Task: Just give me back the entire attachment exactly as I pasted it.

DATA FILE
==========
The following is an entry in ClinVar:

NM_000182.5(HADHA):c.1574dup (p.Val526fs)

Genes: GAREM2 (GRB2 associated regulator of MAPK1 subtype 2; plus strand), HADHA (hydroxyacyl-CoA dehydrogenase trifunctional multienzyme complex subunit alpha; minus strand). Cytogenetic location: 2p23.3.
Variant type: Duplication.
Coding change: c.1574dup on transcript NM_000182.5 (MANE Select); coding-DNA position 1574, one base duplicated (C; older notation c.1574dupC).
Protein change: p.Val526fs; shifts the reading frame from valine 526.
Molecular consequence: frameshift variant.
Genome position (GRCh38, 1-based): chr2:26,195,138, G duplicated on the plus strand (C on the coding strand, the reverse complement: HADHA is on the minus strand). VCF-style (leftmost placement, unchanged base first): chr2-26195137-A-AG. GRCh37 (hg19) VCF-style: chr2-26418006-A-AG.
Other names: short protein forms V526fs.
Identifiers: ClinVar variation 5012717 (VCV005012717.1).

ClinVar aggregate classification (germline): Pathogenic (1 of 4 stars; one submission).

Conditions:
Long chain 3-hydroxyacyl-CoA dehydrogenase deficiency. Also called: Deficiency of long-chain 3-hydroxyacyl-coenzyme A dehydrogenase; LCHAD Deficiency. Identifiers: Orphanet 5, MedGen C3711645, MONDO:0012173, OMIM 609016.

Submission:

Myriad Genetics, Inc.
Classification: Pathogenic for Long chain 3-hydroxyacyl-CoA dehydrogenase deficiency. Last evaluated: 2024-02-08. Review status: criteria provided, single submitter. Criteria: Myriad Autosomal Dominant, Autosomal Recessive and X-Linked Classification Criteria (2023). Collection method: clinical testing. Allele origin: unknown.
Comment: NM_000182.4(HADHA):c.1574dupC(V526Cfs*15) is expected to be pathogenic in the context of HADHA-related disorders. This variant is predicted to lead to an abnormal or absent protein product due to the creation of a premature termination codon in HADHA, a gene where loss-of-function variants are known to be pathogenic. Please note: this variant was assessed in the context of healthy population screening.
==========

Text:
The following is an entry in ClinVar:

NM_000182.5(HADHA):c.1574dup (p.Val526fs)

Genes: GAREM2 (GRB2 associated regulator of MAPK1 subtype 2; plus strand), HADHA (hydroxyacyl-CoA dehydrogenase trifunctional multienzyme complex subunit alpha; minus strand). Cytogenetic location: 2p23.3.
Variant type: Duplication.
Coding change: c.1574dup on transcript NM_000182.5 (MANE Select); coding-DNA position 1574, one base duplicated (C; older notation c.1574dupC).
Protein change: p.Val526fs; shifts the reading frame from valine 526.
Molecular consequence: frameshift variant.
Genome position (GRCh38, 1-based): chr2:26,195,138, G duplicated on the plus strand (C on the coding strand, the reverse complement: HADHA is on the minus strand). VCF-style (leftmost placement, unchanged base first): chr2-26195137-A-AG. GRCh37 (hg19) VCF-style: chr2-26418006-A-AG.
Other names: short protein forms V526fs.
Identifiers: ClinVar variation 5012717 (VCV005012717.1).

ClinVar aggregate classification (germline): Pathogenic (1 of 4 stars; one submission).

Conditions:
Long chain 3-hydroxyacyl-CoA dehydrogenase deficiency. Also called: Deficiency of long-chain 3-hydroxyacyl-coenzyme A dehydrogenase; LCHAD Deficiency. Identifiers: Orphanet 5, MedGen C3711645, MONDO:0012173, OMIM 609016.

Submission:

Myriad Genetics, Inc.
Classification: Pathogenic for Long chain 3-hydroxyacyl-CoA dehydrogenase deficiency. Last evaluated: 2024-02-08. Review status: criteria provided, single submitter. Criteria: Myriad Autosomal Dominant, Autosomal Recessive and X-Linked Classification Criteria (2023). Collection method: clinical testing. Allele origin: unknown.
Comment: NM_000182.4(HADHA):c.1574dupC(V526Cfs*15) is expected to be pathogenic in the context of HADHA-related disorders. This variant is predicted to lead to an abnormal or absent protein product due to the creation of a premature termination codon in HADHA, a gene where loss-of-function variants are known to be pathogenic. Please note: this variant was assessed in the context of healthy population screening.